In our Service to America Medals series: How the Air Force went from logjam to innovation factory

The Air Force was among the earliest agencies to organize around the need for innovation. Its approach, known as AFWERX, got started back in 2017 and became a m...

The Air Force was among the earliest agencies to organize around the need for innovation. Its approach, known as AFWERX, got started back in 2017 and became a model for many other agencies. The idea man behind AFWERX is now a finalist in this year’s Service to America Medals program. He’s the first of a series of finalists Federal Drive with Tom Temin will be talking to through October. He’s Mark Ingram, the Chief Strategy Officer of the Air Force Integrated Capabilities Directorate.

Interview Transcript: 

Tom Temin And tell us what AFWERX was all about. What was your conception of it way back in 2017 before all these “WERX” got established?

Mark Ingram Well, AFWERX was really looking at how the Air Force can do business differently and how we could empower our workforce, what we call airmen and guardians. And while airmen at the time, guardians now that we’ve got the Space Force, but how we could empower them to look at the problems that they faced on their day to day basis, how could they solve them, scale their solutions and make their lives easier? And really, what started as what we thought was going to be a process oriented discussion of how do we get people to come in and work with us really turned into a cultural movement where it became so much more than just about a process. It’s not just about making acquisition easier, but it’s about finding those ways to get companies to come in and understand what the military needs, helping the military communicate outward because it’s a totally different language. But it’s also about creating that sense of like psychological safety, where our employees felt that they were comfortable and safe to speak up and say, I have a problem, but I think I have a solution as well. And it was about creating an ecosystem. And all of those things together helped us really build out AFWERX into what it is today.

Tom Temin And what were the signals for what was needed that could not be delivered by the standard requirements contracting acquisition system? That sometimes just seems slow.

Mark Ingram When you look at it. I mean, the demand signals from all over the place. I mean, you looked at the traditional Air Force acquisition systems and what we saw was they always went to a handful of big companies, not always, but oftentimes they went to a handful of large companies. And we also saw if you compared what the federal government does in general typically versus what Silicon Valley does, are we getting the best and brightest? And then you look at that from a military lens and say, what are our adversaries doing? What are other countries doing, and are we on track? Are we keeping pace? Are we ahead of them? And what we needed to do is we needed to make sure we were getting the best of all of that. And we were working with the best companies in putting the best idea makers together to deliver real capabilities that our airmen wanted to use and could use.

Tom Temin And what were a couple of the early projects.

Mark Ingram A couple of the early ones, fighter helmets, for example. Fighter helmets, the very old 1980s design incremental changes, just incrementally and new modification would be added, but arguably still the same design. And what AFWERX really did is we looked across the commercial sector, we looked across best practices and said, how do we get new ideas in? And we leveraged crowdsourcing. And so we looked out there and typically you don’t see the federal government asking people to do crowdsourcing to come up with solutions for technology. And so when we did that, we did that on the front end. But on the back end, we also worked the process side. We had the conversations with the acquisition community, the contract, the finance to say how do we actually, if we do this crowdsourcing, how do we get to the next step? How do we scale this? Because we don’t just want it an innovation pocket. We want to be able to scale it and make a difference. That’s one project that one has actually continued forward and we saw great things come out of it. We saw collaboration amongst companies, new helmet designs, which are more ergonomic, better sound protection. Those have come up and they’re actually in testing right now with potential options for fielding within, I think, the next year or two. So that was one of the very early ones. Other projects that we’ve looked at have been related to like female bladder relief, looking at –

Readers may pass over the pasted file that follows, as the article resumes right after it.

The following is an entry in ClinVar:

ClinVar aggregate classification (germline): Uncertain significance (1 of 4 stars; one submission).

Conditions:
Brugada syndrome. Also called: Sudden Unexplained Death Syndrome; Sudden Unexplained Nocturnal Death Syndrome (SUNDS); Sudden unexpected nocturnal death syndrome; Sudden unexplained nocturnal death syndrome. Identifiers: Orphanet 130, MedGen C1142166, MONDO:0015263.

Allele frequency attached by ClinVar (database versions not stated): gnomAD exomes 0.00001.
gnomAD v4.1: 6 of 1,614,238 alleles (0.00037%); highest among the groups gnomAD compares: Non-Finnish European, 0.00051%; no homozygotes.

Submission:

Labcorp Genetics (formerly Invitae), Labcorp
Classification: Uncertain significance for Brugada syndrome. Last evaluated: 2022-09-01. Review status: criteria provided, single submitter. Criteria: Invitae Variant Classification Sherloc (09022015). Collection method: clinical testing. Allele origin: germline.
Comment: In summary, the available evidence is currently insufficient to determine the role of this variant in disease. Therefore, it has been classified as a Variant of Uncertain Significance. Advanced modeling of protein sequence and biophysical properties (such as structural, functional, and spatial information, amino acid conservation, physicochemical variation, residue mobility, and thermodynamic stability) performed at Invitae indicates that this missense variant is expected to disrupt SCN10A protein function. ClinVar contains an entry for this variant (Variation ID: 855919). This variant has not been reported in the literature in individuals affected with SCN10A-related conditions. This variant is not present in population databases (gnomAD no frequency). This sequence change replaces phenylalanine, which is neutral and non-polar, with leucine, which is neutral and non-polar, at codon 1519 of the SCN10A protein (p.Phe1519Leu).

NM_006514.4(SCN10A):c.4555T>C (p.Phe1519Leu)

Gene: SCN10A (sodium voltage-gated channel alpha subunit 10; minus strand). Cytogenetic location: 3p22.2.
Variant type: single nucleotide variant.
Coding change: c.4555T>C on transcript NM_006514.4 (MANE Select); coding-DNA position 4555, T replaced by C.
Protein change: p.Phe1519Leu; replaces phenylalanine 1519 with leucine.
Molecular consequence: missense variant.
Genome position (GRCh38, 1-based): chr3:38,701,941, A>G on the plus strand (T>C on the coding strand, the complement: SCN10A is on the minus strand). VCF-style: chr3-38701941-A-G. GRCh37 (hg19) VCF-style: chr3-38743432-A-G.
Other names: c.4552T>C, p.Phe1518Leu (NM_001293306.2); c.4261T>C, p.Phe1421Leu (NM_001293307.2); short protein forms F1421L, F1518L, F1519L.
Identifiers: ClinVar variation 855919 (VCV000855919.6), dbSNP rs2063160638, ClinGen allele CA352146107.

Tom Temin In fact, I think I had that interview on the show a number of years ago that that was a real issue as more women came into the flying part of the force.

Mark Ingram That’s right. And that was a problem that came up from the field where we had these female aviators come to us and say what it turned out is oftentimes they were self electing to dehydrate themselves because the solutions that were in place at the time weren’t adequate or didn’t meet their needs or wasn’t comfortable or wasn’t appropriate for them to use.

Tom Temin And that could be dangerous flying at that altitude in a dehydrated situation, especially with the G-forces of fighters.

Mark Ingram Absolutely. And so similar approach, I mean, we took a design thinking approach with some of these major challenges, and we looked and said, what is the root cause of the problem? What’s the solution? How do we think with a user centric mindset to actually develop a reasonable, workable solution? And that’s another one that we’ve looked at. So much about this was empowering people from all levels to make a difference. We had developed what we called our Spark Tank competition, which is kind of like a Shark Tank. If you see the TV show, kind of like a Shark Tank competition. They came in and they pitched their ideas, and one of those ideas was for a new couch for an instructor to lay while they’re training the boom operators who fly in the aerial refueling planes. And so what had been happening is about $100 million a year in medical costs because of back and neck strain, because there wasn’t a platform in place. That simple idea that came from the field, we took that and we worked with that airman and we connected them with potential solutions, small, minimum viable prototypes. Looked at the testing and then started to scale them. And that’s actually been implemented and started to be implemented across an entire fleet of aircraft, saving hundreds of millions of dollars.